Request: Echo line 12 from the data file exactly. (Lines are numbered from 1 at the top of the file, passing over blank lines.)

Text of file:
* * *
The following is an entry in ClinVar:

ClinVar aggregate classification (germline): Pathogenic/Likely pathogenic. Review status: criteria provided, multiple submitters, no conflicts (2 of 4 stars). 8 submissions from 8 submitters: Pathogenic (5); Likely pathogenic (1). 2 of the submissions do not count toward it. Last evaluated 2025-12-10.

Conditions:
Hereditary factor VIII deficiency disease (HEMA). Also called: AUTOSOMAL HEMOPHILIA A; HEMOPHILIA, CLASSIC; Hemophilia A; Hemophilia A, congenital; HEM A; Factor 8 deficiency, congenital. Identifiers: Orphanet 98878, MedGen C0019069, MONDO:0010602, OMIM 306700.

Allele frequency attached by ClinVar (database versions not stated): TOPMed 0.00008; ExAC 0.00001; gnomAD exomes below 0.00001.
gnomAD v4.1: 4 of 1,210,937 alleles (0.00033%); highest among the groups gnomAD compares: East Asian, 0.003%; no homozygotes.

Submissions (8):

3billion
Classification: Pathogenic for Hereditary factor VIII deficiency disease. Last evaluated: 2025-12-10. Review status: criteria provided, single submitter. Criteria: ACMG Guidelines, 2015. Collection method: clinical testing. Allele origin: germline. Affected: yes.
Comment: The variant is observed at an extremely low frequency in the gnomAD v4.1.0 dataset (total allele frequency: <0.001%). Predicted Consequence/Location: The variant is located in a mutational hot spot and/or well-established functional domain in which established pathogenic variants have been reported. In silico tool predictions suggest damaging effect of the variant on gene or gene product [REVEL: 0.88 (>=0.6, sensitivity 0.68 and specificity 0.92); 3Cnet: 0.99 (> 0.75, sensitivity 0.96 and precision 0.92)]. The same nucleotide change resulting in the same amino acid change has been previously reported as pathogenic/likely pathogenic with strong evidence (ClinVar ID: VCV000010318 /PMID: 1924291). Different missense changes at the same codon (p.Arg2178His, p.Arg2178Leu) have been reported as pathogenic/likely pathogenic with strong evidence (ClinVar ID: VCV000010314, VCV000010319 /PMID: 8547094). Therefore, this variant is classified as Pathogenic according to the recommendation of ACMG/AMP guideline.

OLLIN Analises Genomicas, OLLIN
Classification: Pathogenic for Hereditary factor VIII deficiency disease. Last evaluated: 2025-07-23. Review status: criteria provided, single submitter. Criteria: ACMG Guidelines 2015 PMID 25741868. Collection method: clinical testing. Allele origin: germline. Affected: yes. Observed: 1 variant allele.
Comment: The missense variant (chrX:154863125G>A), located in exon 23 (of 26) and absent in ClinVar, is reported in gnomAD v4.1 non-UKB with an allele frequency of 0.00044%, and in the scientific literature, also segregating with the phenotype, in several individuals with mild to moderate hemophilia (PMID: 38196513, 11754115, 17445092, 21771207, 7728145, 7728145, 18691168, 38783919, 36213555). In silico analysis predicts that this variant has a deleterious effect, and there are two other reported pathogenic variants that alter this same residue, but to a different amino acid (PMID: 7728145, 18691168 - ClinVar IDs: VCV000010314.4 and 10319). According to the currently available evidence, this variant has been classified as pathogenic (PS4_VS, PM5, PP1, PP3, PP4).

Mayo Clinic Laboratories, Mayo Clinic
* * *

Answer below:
Classification: Pathogenic for Hereditary factor VIII deficiency disease. Last evaluated: 2025-07-23. Review status: criteria provided, single submitter. Criteria: ACMG Guidelines 2015 PMID 25741868. Collection method: clinical testing. Allele origin: germline. Affected: yes. Observed: 1 variant allele.